We braced for a verdict and accompanying civil unrest that mirrored the protests that took place last summer; but today is a needed step toward justice.
This afternoon, former Minneapolis Police officer Derek Chauvin was convicted on all charges by a jury in the Hennepin County court. The 12 jurors found him guilty of second-degree unintentional murder, third-degree murder and second-degree manslaughter in George Floyd’s death in May 2020.
Floyd’s death spawned worldwide protests against police brutality, police racism, and lack of police accountability. In addition, Floyd’s tragic death also brought an increased awareness of racial injustice across our city and our country.
At our college, Floyd’s death prompted a united front of BMCC members standing against racial injustice and the need to amplify our college’s mission of promoting diversity, equity and inclusion. Since then, we have established our Race, Equity and Inclusion Steering Committee which continues to explore programs and ways to engaging and educating our community about racial inequities and injustices.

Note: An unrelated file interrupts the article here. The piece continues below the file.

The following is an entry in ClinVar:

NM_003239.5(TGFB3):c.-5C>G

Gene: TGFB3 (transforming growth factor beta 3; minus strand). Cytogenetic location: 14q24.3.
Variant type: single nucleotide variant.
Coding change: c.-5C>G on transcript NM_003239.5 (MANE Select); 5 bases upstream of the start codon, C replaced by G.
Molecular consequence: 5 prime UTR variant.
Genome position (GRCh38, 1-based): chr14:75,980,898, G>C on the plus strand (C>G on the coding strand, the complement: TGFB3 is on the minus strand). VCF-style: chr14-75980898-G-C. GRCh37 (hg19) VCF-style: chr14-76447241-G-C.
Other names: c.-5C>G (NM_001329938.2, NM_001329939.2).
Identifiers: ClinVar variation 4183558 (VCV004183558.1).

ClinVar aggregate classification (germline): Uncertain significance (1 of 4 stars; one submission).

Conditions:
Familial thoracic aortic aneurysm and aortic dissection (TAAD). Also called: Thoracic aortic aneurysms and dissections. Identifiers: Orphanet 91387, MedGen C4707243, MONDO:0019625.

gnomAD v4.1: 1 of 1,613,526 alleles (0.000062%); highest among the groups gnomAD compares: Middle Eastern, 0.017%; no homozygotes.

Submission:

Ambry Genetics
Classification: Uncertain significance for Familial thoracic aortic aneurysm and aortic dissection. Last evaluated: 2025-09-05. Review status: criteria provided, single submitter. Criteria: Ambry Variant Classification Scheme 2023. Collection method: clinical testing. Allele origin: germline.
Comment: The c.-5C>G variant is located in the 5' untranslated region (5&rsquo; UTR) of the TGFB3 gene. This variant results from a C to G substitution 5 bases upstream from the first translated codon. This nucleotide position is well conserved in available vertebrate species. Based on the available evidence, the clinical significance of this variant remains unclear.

Today, our emotions run high as we remember the communities deeply traumatized by the killing of George Floyd. We must take our emotions and unite to build a better world that promotes respect for one another and celebrates our racial and ethnic differences.
Today’s verdict may bring some relief that justice has been served with respect to Mr. Floyd’s death, but it cannot produce complete resolution, because so much work remains to be done to heal the wounds of racism in our community and our country. I applaud you, our BMCC community, for continuing to work toward a brighter future for everyone.
Anthony E. Munroe
President, Borough of Manhattan Community College